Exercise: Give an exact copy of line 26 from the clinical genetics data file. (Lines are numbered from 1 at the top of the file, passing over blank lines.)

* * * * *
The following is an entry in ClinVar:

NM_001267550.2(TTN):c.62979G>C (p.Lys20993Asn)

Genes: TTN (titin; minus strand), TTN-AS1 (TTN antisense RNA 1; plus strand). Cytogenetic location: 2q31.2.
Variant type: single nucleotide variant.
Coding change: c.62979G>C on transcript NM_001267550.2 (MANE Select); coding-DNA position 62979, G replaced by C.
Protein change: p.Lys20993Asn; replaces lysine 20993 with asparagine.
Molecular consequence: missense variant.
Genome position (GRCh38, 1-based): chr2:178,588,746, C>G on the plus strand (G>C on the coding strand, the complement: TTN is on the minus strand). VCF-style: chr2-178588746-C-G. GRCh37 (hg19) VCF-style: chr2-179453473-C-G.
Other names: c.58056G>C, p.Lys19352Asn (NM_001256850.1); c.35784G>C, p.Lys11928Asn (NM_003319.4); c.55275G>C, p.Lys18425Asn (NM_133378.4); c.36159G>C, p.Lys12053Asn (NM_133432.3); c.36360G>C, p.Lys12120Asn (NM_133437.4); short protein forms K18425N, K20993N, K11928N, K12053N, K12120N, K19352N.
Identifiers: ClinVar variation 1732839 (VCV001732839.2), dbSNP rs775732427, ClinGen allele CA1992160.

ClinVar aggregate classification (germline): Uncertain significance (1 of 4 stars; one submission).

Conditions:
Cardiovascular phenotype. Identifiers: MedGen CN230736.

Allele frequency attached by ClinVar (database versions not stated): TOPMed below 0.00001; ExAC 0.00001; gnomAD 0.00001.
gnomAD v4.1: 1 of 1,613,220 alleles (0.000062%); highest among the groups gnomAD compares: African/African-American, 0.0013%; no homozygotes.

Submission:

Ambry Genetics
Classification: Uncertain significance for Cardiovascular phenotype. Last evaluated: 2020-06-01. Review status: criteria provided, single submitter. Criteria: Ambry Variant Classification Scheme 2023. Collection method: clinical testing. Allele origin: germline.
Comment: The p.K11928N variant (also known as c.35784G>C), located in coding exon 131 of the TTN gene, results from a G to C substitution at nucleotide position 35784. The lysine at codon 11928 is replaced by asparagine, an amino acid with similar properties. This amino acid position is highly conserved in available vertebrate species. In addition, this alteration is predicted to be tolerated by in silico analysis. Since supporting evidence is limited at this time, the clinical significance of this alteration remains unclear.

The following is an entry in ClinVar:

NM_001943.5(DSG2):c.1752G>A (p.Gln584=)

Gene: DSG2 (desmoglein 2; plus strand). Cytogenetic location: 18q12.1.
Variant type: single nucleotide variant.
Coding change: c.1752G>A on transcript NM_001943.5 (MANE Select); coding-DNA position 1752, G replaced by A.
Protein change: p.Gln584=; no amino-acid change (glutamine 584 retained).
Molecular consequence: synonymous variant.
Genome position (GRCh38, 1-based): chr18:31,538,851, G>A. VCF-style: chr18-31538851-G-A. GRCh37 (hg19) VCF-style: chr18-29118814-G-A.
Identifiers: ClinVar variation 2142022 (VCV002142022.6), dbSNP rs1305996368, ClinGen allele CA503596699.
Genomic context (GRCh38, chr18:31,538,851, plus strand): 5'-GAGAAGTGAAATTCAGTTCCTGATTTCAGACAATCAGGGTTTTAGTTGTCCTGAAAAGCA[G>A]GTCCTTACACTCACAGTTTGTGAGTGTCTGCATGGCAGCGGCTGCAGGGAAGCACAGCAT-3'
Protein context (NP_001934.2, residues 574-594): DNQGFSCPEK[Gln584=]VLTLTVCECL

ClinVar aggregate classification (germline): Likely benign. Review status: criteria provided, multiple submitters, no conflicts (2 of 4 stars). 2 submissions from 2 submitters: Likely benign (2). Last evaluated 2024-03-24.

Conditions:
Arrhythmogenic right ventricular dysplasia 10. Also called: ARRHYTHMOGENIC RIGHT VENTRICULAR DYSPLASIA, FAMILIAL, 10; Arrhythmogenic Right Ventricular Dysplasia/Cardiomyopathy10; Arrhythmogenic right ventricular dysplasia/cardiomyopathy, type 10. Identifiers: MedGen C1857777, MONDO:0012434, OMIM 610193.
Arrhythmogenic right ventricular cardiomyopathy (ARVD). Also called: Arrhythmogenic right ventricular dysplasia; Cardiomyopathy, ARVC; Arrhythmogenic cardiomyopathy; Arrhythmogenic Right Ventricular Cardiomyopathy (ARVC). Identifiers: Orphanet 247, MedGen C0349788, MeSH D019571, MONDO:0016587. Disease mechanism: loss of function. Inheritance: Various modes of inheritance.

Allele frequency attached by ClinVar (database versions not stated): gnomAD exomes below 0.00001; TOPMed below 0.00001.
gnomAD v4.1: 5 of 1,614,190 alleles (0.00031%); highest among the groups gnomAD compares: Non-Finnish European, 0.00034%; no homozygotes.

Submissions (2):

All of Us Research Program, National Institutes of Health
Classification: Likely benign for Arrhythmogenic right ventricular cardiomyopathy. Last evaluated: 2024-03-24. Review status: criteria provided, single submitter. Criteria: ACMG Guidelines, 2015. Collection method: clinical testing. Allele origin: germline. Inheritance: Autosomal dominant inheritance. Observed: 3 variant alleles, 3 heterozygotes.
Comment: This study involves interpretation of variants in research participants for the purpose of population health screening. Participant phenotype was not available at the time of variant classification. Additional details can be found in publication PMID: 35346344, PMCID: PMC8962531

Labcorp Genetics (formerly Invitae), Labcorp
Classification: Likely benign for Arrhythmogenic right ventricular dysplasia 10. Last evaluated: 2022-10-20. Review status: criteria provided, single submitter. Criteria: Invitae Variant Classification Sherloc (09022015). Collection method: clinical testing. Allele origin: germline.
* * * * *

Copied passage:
Molecular consequence: synonymous variant.